Parents ‘oversharing’ family photos online, but lack basic privacy know-how
5th September 2016
Study by Nominet finds on average parents post nearly 1,500 photos by their child’s fifth birthday – a 54% increase since last year.
British parents are posting 54% more photos of their children on social media compared to last year, with the average parent sharing 1,498 photos by a child’s fifth birthday. This is despite the majority of parents lacking basic knowledge on how to keep their photos private, with nearly a quarter of parents (24%) failing to answer questions on where to find and amend privacy settings online. Nominet’s Share with Care study aims to encourage parents to educate themselves about managing privacy settings at a time when thousands of parents post #firstdayatschool pictures.
Mums and dads are sharing nearly 300 photos online on average every year, with the top three destinations for these being Facebook (54%), Instagram (16%) and Twitter (12%). Nominet’s study polled 2,000 parents who have children 0-13 years old, revealing other findings including:
- On average, parents have 295 friends on Facebook, all of whom could potentially see any photo they post. However, parents’ photos could reach a much wider audience if they are downloaded and re-posted by their friends, or when other people are tagged in them.
- Of the top three platforms parents use to share photos of their children, on average parents have 295 friends on Facebook, 69 followers on Twitter and 57 followers on Instagram
- Only 10% of parents would say that nearly all their Facebook friends are actually true friends offline
- Over a third of parents admit that over 50% of their Facebook friends are not ‘true friends’ that they would say hello to if they bumped into them in the street
- 45% of parents allow these Facebook ‘friends’ to view their posts, a further 20% allow Friends of Friends, and 8% have their posts completely open to everyone
Common privacy mistakes
The study found that 85% of parents last reviewed their social media privacy settings over a year ago and only 10% are very confident in managing them. In fact, half of the parents said they understood only the basics when it comes to managing the privacy settings of their most used social network while 39% are unsure on how to do so.
After testing parents’ knowledge of Facebook’s privacy settings in a ten question quiz, 24% of parents answered all of the true/false questions incorrectly. The questions which caused particular confusion amongst parents included:
- If you post a photo and tag other people in it, strangers could see it even if you’ve only allowed it to be viewed by your friends. The answer is true but 79% of parents answered incorrectly or didn’t know the answer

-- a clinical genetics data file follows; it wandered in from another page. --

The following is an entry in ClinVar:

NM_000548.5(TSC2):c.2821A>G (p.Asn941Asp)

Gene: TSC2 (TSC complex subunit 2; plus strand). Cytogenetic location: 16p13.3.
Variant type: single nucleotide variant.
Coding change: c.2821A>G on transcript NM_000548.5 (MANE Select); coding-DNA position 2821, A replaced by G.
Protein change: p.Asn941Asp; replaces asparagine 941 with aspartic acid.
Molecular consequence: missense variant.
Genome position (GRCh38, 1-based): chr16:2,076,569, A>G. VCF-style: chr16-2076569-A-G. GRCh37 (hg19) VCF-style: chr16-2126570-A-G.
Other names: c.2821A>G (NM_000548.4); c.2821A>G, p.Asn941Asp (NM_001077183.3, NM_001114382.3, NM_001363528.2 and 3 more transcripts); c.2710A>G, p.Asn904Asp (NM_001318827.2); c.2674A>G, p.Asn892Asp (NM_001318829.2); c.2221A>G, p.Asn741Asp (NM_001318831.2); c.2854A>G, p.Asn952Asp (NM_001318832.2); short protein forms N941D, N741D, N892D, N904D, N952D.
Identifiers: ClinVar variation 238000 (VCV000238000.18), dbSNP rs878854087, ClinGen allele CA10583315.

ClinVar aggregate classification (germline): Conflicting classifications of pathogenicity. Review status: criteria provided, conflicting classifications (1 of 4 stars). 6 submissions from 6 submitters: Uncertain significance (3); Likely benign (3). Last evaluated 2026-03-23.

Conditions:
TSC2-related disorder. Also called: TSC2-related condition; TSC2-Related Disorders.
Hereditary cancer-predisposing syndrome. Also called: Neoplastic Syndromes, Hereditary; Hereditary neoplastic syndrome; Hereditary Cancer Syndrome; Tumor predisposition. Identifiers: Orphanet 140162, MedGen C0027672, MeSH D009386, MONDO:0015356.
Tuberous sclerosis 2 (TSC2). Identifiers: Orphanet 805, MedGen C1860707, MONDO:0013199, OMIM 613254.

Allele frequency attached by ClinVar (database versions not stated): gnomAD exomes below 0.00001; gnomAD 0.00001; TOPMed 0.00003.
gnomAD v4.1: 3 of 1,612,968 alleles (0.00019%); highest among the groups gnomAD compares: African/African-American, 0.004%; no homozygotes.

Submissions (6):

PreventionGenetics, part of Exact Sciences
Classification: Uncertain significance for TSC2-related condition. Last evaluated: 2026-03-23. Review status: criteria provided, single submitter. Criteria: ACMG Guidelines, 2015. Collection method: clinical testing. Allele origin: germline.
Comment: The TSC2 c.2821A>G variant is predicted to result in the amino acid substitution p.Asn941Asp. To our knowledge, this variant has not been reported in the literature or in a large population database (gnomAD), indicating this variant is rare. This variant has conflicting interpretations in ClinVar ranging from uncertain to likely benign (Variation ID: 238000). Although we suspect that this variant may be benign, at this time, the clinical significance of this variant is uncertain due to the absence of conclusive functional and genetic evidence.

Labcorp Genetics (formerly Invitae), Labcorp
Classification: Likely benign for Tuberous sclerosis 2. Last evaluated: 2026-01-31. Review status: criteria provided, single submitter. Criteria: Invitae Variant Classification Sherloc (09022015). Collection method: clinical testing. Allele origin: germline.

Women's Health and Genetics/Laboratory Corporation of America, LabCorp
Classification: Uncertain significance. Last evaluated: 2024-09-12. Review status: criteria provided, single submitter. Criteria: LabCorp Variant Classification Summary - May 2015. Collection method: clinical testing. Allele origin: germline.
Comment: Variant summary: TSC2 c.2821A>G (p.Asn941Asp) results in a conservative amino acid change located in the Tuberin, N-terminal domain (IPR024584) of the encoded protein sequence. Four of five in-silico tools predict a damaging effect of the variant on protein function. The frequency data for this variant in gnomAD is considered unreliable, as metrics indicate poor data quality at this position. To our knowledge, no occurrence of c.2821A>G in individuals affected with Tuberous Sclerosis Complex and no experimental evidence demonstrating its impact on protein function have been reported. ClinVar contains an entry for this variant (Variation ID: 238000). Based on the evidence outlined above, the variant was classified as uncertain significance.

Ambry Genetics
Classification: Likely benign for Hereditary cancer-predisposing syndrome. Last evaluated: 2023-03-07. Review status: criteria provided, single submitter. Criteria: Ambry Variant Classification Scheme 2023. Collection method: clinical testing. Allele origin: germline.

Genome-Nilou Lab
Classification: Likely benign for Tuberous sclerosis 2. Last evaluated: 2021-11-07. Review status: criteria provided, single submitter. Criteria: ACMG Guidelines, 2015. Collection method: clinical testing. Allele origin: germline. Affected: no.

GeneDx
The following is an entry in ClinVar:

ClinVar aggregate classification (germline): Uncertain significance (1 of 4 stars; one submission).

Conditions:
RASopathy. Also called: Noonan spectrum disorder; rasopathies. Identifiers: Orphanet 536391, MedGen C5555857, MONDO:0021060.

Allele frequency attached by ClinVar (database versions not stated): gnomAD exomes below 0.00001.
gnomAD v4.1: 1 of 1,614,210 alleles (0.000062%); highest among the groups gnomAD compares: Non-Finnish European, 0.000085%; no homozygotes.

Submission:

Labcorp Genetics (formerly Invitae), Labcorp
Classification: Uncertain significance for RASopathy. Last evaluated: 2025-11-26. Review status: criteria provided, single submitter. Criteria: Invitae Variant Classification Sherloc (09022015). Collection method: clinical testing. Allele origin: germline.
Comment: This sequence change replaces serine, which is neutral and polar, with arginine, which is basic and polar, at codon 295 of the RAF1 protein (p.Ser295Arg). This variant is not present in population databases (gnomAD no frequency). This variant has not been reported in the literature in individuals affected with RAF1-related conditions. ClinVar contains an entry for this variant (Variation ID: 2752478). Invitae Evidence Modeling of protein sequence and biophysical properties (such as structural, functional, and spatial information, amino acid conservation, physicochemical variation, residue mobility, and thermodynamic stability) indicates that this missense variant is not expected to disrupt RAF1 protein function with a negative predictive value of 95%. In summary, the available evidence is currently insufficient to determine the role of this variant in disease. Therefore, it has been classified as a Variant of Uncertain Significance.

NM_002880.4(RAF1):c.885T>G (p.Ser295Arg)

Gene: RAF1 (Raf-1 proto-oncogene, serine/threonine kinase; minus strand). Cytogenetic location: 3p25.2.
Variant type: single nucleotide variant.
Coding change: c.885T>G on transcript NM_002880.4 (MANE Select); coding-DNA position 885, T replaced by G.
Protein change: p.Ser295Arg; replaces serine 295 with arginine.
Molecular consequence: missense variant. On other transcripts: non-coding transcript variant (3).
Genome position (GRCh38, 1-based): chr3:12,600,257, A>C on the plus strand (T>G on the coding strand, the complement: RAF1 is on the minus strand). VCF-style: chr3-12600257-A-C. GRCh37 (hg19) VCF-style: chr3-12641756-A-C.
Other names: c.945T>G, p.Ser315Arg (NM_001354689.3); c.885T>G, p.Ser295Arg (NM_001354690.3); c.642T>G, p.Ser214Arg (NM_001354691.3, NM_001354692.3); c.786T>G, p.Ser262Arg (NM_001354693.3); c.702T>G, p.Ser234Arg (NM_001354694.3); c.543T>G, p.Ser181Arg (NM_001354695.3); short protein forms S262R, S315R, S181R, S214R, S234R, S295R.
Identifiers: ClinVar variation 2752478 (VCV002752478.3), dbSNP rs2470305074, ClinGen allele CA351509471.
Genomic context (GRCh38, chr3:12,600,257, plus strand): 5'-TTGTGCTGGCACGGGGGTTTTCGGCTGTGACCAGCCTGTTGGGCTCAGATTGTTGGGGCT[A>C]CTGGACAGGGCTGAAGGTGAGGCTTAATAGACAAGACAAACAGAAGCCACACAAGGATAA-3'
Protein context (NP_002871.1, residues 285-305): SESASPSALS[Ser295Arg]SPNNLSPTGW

- You can set individual privacy settings for each photo album you have. The answer is true but 71% of parents answered incorrectly or didn’t know the answer
- It is possible for people that aren’t on Facebook to see your profile picture and cover photo. The answer is true but 65% of parents answered incorrectly or didn’t know the answer
Permissions and repercussions
When it comes to asking consent when posting photos online, a third of parents (33%) always expect other parents to ask permission when posting a photo of their child, yet 36% don’t adopt the same approach themselves. In fact, only 16% always ask the permission of the person before sharing an image of them online. On average, parents have uploaded a photo of someone else’s child nearly 30 times in the last year.
Russell Haworth, CEO, Nominet, commented, “This week, our social media channels are likely to be full of proud parents marking the #firstdayatschool by sharing photos of their children in their new uniform, which could reveal the school’s name and location. Of course, one of the greatest benefits of social media is that it gives us a platform to capture and share the snapshots of key moments and events that mean the most to us. However, as parents we need to remember to share with care. Having an understanding of privacy settings and updating them regularly is crucial to protecting these precious memories and ensuring we only share them with those we know and trust – I know I’ll be double checking mine.”
Vicki Shotbolt, CEO and founder of The Parent Zone, commissioned by Nominet to conduct the study, added, “As this research shows, getting to grips with the privacy settings of our favourite social networking sites isn’t easy but parents could cause future embarrassment for their children – or worse, if they don’t take care. With children growing up in an increasingly digital world, we need to ensure we are one step ahead of possible risks and dangers and have a good understanding of how to avoid them.”
Click below to view the full infographic including tips on how to Share with Care.
For more information and advice on using social networks, visit www.nominet.uk/internetsafety.
Notes to editors
Nominet commissioned The Parent Zone to survey 2,000 parents between 1st August and 17th August 2016.
About The Parent Zone
The Parent Zone works with companies, schools, local authorities and others to produce products and services that make life easier for parents. Digital parenting and online safety is one strand of their work, raising standards for parents as consumers and employees.
For more information
Please contact Victoria Marnoch / Tom Knock at Brands2Life on 020 7592 1200 or by email at firstname.lastname@example.org